We had a pretty epic storm Friday night. Maybe you heard about it?
I was reading in bed and heard the sound of really, really hard rain, and I began to worry about the chicks in the chicken tractor out front – I didn’t want them getting flooded out. So, I went downstairs to see about getting a tarp or something and happened to glance out the front window, only to see there was no rain. That pounding, howling, roaring sound was WIND.
Paul had run out to fold up the patio umbrella to keep it from flying away (didn’t matter, it flew anyway), and I ran to help him close the door on the back coop that had come open. The wind was like a freight train, and above the deafening roar if it we could hear the cracking of trees all around us. It occurred to us how lucky we were that all of the questionable trees around the house had already been removed. As we were making our way back into the house the WHEELBARROW blew into me. That was when I started to panic.
Happily, after an hour or so of all of us huddled together in the downstairs hallway the storm passed on, leaving us with power and house intact.
Unfortunately, Juniper Moon Farm lost power, and our our friend Lisa lost power and had her 200 year old oak split and fall on her car. She’s still negotiating with the power company to come out and remove the power line that is still draped across that mess.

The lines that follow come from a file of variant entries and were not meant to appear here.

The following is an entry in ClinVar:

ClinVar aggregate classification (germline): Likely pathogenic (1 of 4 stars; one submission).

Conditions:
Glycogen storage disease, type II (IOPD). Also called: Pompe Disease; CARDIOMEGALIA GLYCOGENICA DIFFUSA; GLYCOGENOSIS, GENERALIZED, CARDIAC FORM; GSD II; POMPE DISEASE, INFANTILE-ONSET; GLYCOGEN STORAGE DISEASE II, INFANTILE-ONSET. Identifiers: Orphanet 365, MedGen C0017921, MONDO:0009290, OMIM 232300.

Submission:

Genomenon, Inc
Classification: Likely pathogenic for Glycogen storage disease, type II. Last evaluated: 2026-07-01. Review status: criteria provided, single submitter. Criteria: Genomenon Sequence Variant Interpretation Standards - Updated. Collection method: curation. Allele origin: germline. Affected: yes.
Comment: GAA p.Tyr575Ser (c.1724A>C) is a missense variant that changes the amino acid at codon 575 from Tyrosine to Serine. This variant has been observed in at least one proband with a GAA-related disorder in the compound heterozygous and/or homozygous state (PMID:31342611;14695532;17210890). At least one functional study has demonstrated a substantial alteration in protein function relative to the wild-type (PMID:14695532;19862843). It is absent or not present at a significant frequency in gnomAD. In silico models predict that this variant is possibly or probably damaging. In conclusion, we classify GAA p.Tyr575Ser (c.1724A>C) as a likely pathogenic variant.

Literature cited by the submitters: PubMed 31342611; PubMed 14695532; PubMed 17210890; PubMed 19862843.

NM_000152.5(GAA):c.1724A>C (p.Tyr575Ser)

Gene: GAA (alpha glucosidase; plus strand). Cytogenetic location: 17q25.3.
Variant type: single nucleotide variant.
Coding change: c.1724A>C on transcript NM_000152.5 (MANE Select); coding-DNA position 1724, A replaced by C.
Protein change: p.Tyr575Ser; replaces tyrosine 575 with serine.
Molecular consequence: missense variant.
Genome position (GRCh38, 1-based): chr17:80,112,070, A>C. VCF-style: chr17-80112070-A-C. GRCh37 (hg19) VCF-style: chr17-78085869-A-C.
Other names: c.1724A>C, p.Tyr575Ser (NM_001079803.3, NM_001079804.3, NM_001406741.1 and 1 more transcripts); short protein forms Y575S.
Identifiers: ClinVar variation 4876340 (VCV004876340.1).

The thing is, we all have wells with electric pumps. No power equals no water. We couldn’t let Susan be without water because the temperatures were expected to be up near 100 again, and the livestock would not have made it through the day.
Off went Paul with the big generator to hook up her well.
I couldn’t let Lisa suffer with no water or A/C either, not least because she has a 3 year old and is pregnant.
I stocked up on snacks and Susan took all of the now – thawing meat out of her freezer, packed it over to our house and met Lisa here for a chance to get some relief from the heat. Caroline, Charlotte and Zac came along (Zac cooked an amazing meal!) as did their farm stay guests who we did not want to leave sweltering when relief was so close.
It wasn’t the happiest weekend for everyone, but we made the best of it and got to enjoy each other’s company and some great food. These impromptu gatherings are actually my favorite kind because you don’t have any lead-up time to fret over a planned party, and there are no expectations that things will be perfect. We all pitched in to make the best of it for each other, and it made an otherwise terrible weekend rather nice. Fortunately Juniper Moon Farm’s power came back on later that night, and Lisa has a place to stay with family until hers is sorted out.
This is what community is about; if you don’t have a connection to people near you that you can rely on and who can rely on you, I strongly suggest you make it a priority. It makes life so much better, even during the tough times. Especially during the tough times.